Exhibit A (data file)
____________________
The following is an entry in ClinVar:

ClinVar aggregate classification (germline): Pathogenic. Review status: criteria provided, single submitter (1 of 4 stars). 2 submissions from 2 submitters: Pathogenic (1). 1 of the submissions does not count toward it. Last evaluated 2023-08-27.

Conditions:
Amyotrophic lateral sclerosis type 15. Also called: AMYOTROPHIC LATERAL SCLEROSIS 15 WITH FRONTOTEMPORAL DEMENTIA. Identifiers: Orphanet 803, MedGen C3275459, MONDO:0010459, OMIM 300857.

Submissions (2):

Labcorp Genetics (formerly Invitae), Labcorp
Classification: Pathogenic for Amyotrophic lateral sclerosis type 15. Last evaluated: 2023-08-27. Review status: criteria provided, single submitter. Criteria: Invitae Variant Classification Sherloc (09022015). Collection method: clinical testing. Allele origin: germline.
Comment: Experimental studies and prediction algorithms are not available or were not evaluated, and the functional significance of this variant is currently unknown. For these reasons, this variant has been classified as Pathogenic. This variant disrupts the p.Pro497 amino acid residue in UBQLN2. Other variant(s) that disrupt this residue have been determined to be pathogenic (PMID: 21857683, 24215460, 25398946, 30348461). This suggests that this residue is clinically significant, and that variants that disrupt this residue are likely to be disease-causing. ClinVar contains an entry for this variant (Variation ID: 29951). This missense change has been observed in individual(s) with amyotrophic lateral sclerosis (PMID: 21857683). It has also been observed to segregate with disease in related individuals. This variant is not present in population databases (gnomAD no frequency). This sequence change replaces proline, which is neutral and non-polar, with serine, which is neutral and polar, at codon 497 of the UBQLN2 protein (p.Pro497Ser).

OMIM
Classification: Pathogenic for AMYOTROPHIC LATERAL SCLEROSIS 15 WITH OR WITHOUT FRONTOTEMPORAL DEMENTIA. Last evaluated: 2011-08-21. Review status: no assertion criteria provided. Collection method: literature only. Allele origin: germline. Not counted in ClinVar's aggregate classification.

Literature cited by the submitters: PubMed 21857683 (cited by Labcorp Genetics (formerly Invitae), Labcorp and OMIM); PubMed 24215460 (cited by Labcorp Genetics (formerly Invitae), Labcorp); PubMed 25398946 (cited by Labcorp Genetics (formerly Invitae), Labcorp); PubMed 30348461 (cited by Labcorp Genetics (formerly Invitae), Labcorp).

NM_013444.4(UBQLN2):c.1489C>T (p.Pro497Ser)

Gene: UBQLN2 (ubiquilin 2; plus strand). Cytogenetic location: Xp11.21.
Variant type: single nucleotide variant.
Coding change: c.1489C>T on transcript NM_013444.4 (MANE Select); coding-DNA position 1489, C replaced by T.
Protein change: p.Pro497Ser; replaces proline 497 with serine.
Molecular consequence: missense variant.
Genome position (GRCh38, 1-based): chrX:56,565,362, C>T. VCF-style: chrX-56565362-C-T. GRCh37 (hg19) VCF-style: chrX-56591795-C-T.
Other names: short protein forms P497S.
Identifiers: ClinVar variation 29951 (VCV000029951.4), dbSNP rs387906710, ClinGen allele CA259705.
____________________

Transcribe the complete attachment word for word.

The following is an entry in ClinVar:

ClinVar aggregate classification (germline): Pathogenic. Review status: criteria provided, single submitter (1 of 4 stars). 2 submissions from 2 submitters: Pathogenic (1). 1 of the submissions does not count toward it. Last evaluated 2023-08-27.

Conditions:
Amyotrophic lateral sclerosis type 15. Also called: AMYOTROPHIC LATERAL SCLEROSIS 15 WITH FRONTOTEMPORAL DEMENTIA. Identifiers: Orphanet 803, MedGen C3275459, MONDO:0010459, OMIM 300857.

Submissions (2):

Labcorp Genetics (formerly Invitae), Labcorp
Classification: Pathogenic for Amyotrophic lateral sclerosis type 15. Last evaluated: 2023-08-27. Review status: criteria provided, single submitter. Criteria: Invitae Variant Classification Sherloc (09022015). Collection method: clinical testing. Allele origin: germline.
Comment: Experimental studies and prediction algorithms are not available or were not evaluated, and the functional significance of this variant is currently unknown. For these reasons, this variant has been classified as Pathogenic. This variant disrupts the p.Pro497 amino acid residue in UBQLN2. Other variant(s) that disrupt this residue have been determined to be pathogenic (PMID: 21857683, 24215460, 25398946, 30348461). This suggests that this residue is clinically significant, and that variants that disrupt this residue are likely to be disease-causing. ClinVar contains an entry for this variant (Variation ID: 29951). This missense change has been observed in individual(s) with amyotrophic lateral sclerosis (PMID: 21857683). It has also been observed to segregate with disease in related individuals. This variant is not present in population databases (gnomAD no frequency). This sequence change replaces proline, which is neutral and non-polar, with serine, which is neutral and polar, at codon 497 of the UBQLN2 protein (p.Pro497Ser).

OMIM
Classification: Pathogenic for AMYOTROPHIC LATERAL SCLEROSIS 15 WITH OR WITHOUT FRONTOTEMPORAL DEMENTIA. Last evaluated: 2011-08-21. Review status: no assertion criteria provided. Collection method: literature only. Allele origin: germline. Not counted in ClinVar's aggregate classification.

Literature cited by the submitters: PubMed 21857683 (cited by Labcorp Genetics (formerly Invitae), Labcorp and OMIM); PubMed 24215460 (cited by Labcorp Genetics (formerly Invitae), Labcorp); PubMed 25398946 (cited by Labcorp Genetics (formerly Invitae), Labcorp); PubMed 30348461 (cited by Labcorp Genetics (formerly Invitae), Labcorp).

NM_013444.4(UBQLN2):c.1489C>T (p.Pro497Ser)

Gene: UBQLN2 (ubiquilin 2; plus strand). Cytogenetic location: Xp11.21.
Variant type: single nucleotide variant.
Coding change: c.1489C>T on transcript NM_013444.4 (MANE Select); coding-DNA position 1489, C replaced by T.
Protein change: p.Pro497Ser; replaces proline 497 with serine.
Molecular consequence: missense variant.
Genome position (GRCh38, 1-based): chrX:56,565,362, C>T. VCF-style: chrX-56565362-C-T. GRCh37 (hg19) VCF-style: chrX-56591795-C-T.
Other names: short protein forms P497S.
Identifiers: ClinVar variation 29951 (VCV000029951.4), dbSNP rs387906710, ClinGen allele CA259705.